County focuses on 4 in administrator search
NEW PORT RICHEY -
Pasco commissioners on Tuesday narrowed down their list of county administrator candidates to four: two local candidates and two from out-of-town.
Chief Assistant County Administrator Michele Baker, who has been groomed to take over for retiring County Administrator John Gallagher, made the short list as expected. But her selection wasn't unanimous.
Commissioner Henry Wilson said he wasn't happy with the applicants provided by executive recruiter Renee Narloch, whose 10 finalists lacked the experience he was looking for.
“I do not feel like there's one person on our list that should be our county administrator,” Wilson said.
His comment caught other commissioners by surprise. “So you're disregarding Michele completely?” Commissioner Pat Mulieri asked.
“Yes,” he said. “I want someone from outside our county to run our county.”
Two candidates received unanimous votes from the board: Eric Johnson, Hillsborough County's director of strategic planning, and Tommy Gonzalez, city manager for Irving, Texas.
Johnson has held senior level executive positions in Hillsborough County for 20 years. He was a longtime budget director and former assistant county administrator before holding his current position.
Johnson said he's looking forward to the interview, particularly a bus tour planned for the afternoon of May 23. Chairman Ted Schrader and growth management administrator Richard Gehring will lead the two-hour tour designed to introduce the applicants to Pasco County.
“I think it's a nice approach,” Johnson said. “When I interviewed for a job in Pasco several years ago, I spent two days touring the county on my own. This way they'll get to make sure the candidates see everything they want them to see, and it actually puts the competitors in the position of getting to know each other.”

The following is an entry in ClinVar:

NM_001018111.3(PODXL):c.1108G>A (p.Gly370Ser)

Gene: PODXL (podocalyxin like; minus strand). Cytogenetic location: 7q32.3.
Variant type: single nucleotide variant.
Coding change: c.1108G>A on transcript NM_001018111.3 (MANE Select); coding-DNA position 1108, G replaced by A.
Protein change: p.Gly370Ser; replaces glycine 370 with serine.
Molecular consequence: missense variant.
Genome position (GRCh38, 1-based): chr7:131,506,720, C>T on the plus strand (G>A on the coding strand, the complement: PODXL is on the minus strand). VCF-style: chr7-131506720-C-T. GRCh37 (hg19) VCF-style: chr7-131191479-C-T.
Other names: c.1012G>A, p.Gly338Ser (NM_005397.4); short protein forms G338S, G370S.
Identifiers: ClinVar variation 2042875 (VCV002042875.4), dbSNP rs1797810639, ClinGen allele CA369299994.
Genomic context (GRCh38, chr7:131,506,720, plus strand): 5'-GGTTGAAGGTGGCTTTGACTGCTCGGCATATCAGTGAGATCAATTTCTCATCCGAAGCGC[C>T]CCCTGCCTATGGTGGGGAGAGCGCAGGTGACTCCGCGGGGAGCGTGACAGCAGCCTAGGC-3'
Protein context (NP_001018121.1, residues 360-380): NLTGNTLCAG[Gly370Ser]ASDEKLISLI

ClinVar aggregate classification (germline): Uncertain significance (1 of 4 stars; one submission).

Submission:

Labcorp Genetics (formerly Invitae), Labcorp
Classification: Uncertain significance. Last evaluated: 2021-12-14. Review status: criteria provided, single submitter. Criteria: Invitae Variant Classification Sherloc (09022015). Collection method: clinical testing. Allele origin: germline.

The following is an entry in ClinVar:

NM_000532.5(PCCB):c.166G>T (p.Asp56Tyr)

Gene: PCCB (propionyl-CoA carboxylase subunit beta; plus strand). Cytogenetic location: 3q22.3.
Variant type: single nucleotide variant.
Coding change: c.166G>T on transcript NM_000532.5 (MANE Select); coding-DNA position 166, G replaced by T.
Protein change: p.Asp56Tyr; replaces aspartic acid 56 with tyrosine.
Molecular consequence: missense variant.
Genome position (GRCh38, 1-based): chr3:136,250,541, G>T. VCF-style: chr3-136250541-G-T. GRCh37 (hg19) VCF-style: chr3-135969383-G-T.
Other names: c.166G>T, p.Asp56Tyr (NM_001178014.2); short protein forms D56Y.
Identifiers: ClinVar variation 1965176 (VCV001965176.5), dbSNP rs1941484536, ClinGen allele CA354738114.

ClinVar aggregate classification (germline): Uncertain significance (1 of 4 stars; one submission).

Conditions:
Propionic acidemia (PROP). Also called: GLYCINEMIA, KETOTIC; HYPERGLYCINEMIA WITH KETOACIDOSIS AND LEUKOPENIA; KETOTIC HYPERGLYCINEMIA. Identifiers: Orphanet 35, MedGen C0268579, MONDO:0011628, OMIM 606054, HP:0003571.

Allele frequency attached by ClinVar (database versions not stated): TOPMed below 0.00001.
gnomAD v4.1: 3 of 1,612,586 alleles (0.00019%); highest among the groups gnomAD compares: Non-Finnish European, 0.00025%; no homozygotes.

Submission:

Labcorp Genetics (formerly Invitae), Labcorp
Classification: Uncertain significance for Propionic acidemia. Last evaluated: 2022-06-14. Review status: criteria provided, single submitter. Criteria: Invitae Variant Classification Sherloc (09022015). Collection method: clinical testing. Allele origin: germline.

Gonzalez, who is contracted to stay with Irving through September, was the favorite to be the next executive director of Tampa Bay Water, but he withdrew from consideration.
Both Wilson and Schrader had a chance to interview Gonzalez for that job and called him dynamic. Gonzalez said he was “humbled” to be invited to interview for the Pasco job. “It's a great opportunity.”
He said he also was impressed with Wilson and Schrader. “I think they've got a good vision for Pasco County and for the region,” he said.
Gonzalez retired in 2012 as a lieutenant colonel in the U.S. Army Reserves.
Gonzalez has made headlines for drawing one of the highest government salaries in Texas. He earned a base salary of $246,000 at Irving but also got a city car, a housing allowance and other benefits that brought his total earnings to $450,000 a year. He reportedly told Wilson he would be willing to take a pay cut.
Former Escambia County Administrator Randy Oliver also made the short list. He is interviewing this week for the Alachua County administrator position but has ties to the Tampa Bay area and is looking forward to working in a major metropolitan area.
“I have a son who lives in Tampa and another one in Fort Myers,” he said. “I also used to work in Polk County and Lee County.”
Oliver was fired in 2012 by a county commission that has gone through seven administrators in 14 years. He is the only candidate who is a registered professional engineer and a certified public accountant.
“I think I bring a unique skill mix to the table,” he said.
Commissioner Kathryn Starkey said she was especially impressed with Oliver's track record as city manager of Greenville, S.C. and Peoria, Ill. “He's got experience with public-private partnerships,” she said.
Commissioner Jack Mariano also gave Oliver high marks. “What I liked about (Randy) was he's got that one-stop shopping for permitting where you get a permit in three days,” he said.
Members of the community will have a chance to meet all of the candidates at a dinner reception May 23 at Fox Hollow Country Club in Trinity. Commissioners will interview each finalist one-on-one on the morning of May 24 at Saint Leo University's business school. Group interviews will take place that afternoon during a public session in the school's conference room.
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